More police officers than ever before will patrol Northland's highways at Queen's Birthday weekend in a bid to keep the roads fatality-free.
Patrols will target alcohol, seatbelts, cell-phone usage, dangerous driving, slow drivers and crossing the centre line.
If motorists travel at more than 4km over the posted speed limit, they can expect a ticket if they are stopped.
Five speed-camera operators are also rostered on to man the vans to keep speeding motorists in check.
The operation has taken significant organisation and Northland's road policing manager, Inspector Murray Hodson, said the reason for the increased focus was simple.
"The mission is, I don't want any serious injury or fatal crashes in Northland over the weekend."
After the fatal crash near Kerikeri yesterday, the Northland road toll has risen to eight. Five deaths had been recorded at the same time last year.
While Mr Hodson would not divulge the specific number of officers involved, he said there would be a noticeable increase in the number of marked patrol cars.
The staff would be carrying out roadside checkpoints throughout the region and every driver who was stopped would be breath-tested.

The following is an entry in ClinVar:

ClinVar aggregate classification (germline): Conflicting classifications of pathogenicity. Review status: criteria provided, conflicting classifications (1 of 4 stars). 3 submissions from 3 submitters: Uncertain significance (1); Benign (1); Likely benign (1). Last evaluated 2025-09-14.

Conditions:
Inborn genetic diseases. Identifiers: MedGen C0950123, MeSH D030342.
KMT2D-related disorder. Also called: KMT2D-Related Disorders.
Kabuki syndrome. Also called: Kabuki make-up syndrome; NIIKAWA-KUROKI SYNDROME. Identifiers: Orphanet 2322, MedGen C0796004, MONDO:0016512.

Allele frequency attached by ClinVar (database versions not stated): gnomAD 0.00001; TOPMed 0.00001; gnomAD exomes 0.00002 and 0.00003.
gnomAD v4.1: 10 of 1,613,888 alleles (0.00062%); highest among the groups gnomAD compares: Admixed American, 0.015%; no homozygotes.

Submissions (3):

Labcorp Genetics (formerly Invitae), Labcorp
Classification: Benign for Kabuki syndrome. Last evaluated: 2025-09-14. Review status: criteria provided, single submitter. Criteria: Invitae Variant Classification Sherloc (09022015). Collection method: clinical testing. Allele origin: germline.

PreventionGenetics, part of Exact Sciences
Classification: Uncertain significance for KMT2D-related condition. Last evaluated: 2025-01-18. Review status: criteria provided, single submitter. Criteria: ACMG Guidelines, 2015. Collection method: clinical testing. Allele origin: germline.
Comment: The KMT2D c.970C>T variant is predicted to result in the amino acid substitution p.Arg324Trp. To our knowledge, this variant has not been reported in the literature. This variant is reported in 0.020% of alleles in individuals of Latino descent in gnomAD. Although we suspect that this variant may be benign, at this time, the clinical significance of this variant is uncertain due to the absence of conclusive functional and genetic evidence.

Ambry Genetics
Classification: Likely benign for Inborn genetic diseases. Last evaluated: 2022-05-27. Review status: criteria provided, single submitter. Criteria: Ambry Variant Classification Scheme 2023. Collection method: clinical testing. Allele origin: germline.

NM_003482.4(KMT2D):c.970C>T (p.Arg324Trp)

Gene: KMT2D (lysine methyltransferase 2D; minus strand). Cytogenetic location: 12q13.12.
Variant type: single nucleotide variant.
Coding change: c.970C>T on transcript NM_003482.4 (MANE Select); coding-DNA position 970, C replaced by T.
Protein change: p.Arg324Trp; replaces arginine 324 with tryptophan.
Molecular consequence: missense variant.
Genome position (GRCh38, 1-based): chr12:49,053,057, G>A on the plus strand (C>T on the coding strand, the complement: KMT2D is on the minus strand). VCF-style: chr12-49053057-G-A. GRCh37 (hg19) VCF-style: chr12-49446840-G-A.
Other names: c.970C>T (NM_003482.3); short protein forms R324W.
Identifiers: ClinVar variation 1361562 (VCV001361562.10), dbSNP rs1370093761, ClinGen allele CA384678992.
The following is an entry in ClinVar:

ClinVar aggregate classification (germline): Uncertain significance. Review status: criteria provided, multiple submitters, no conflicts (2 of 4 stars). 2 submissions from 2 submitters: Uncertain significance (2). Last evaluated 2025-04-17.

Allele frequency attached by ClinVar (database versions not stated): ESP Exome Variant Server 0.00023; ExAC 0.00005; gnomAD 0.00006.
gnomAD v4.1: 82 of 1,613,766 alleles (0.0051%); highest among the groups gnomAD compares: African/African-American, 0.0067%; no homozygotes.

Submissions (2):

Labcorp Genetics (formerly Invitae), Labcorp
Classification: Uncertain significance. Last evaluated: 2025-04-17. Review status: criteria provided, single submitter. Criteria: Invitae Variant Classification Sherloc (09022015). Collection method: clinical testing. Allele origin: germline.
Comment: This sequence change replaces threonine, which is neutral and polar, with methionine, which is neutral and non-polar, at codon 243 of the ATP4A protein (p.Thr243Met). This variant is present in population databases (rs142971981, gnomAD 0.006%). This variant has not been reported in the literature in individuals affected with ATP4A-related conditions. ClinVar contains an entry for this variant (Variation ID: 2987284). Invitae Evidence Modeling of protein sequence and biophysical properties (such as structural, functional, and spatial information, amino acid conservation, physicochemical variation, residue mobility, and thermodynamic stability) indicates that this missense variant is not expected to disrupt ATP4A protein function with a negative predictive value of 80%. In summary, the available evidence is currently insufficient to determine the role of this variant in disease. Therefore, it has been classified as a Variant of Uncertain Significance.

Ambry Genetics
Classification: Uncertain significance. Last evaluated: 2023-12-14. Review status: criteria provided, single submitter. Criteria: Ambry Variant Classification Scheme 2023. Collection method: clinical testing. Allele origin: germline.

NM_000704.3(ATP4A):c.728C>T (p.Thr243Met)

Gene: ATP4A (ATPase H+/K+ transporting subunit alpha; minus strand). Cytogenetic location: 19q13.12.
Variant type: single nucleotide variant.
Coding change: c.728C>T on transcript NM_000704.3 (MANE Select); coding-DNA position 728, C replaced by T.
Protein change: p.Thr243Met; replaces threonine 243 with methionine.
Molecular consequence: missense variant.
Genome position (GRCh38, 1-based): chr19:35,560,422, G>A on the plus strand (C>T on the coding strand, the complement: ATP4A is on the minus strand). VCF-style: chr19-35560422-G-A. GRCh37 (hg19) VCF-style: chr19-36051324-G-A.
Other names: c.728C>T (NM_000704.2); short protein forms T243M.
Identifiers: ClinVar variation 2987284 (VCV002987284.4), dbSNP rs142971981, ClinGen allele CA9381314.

And while police had invested a huge amount of resources and time, drivers also needed to take responsibility: "It requires a bit from the driving public, like patience and understanding, to contribute to what we want to achieve."
The public could help by dobbing in errant drivers, using the *555 line.
Mr Hodson said police would respond to the calls with urgency because most would relate to dangerous drivers who could contribute to a serious crash.
"If these dangerous drivers are not stopped, these behaviours will never change," Mr Hodson said.
One of the reasons for the lower speed tolerance was that holiday weekends generally had a higher crash risk than normal weekends, particularly if the holiday weekend took place during winter.
"The public need to be aware of the winter road conditions over this period," he said. "Need to show greater patience and appreciate they are not the only road users."
He also reminded drivers of the need to check vehicles and trailers before long trips, especially brakes, lights and tyres.
During last year's Queen's Birthday weekend, there were four fatal crashes around the country - but none in Northland - and these crashes resulted in seven deaths.
A total of 92 reported injury crashes had been reported in the period, 17 of them serious.
This had equated to a total social cost for the country of $37 million.
State highway traffic should be heavier than normal during the weekend.
The number of vehicles using the Northern Gateway Toll Rd on State Highway 1, north of Auckland, on the Friday before last Queen's Birthday was 18,340 - almost 2000 more than a normal Friday vehicle count of 16,499.
The Saturday count was 17,677 (15,312 on a normal Saturday) and 16713 (12,505) on Queen's Birthday Monday.
Queen's Birthday weekend officially starts at 4pm on Friday and ends at 6am on Tuesday.